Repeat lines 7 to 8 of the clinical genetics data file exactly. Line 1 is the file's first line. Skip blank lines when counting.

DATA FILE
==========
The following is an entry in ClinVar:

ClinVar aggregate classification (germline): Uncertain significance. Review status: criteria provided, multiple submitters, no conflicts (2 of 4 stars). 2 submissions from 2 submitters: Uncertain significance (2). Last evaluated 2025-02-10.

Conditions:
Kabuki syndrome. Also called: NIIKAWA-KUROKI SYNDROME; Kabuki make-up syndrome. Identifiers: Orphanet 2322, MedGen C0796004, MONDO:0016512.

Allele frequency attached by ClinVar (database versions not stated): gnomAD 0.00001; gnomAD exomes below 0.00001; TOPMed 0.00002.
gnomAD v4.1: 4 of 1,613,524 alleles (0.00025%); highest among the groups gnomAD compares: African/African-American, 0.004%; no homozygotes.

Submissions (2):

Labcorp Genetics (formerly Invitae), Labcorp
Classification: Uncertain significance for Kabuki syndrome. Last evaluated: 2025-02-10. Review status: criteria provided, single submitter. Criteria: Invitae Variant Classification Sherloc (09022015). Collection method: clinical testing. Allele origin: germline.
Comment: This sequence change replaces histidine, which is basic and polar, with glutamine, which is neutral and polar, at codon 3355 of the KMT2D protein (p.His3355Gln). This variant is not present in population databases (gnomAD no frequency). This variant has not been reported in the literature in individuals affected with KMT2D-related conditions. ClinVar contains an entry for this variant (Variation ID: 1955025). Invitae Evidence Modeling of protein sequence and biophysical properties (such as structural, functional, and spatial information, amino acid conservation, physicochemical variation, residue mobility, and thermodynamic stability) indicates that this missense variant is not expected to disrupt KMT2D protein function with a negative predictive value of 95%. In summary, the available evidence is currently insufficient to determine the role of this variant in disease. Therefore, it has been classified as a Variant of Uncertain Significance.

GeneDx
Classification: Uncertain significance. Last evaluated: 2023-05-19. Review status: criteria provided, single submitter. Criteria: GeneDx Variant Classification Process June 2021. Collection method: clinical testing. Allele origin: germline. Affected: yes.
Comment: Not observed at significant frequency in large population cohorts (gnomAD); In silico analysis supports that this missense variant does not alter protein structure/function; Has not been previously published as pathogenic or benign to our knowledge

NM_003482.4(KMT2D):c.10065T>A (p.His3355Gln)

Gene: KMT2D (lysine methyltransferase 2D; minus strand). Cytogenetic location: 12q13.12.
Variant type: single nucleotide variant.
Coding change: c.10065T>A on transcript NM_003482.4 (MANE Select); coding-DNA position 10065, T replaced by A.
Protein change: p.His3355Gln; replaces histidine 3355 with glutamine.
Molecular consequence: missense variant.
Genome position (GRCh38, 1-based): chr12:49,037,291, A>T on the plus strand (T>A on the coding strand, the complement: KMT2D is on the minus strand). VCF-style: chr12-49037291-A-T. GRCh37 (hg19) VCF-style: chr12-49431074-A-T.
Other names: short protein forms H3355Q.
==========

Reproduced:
Submissions (2):

Labcorp Genetics (formerly Invitae), Labcorp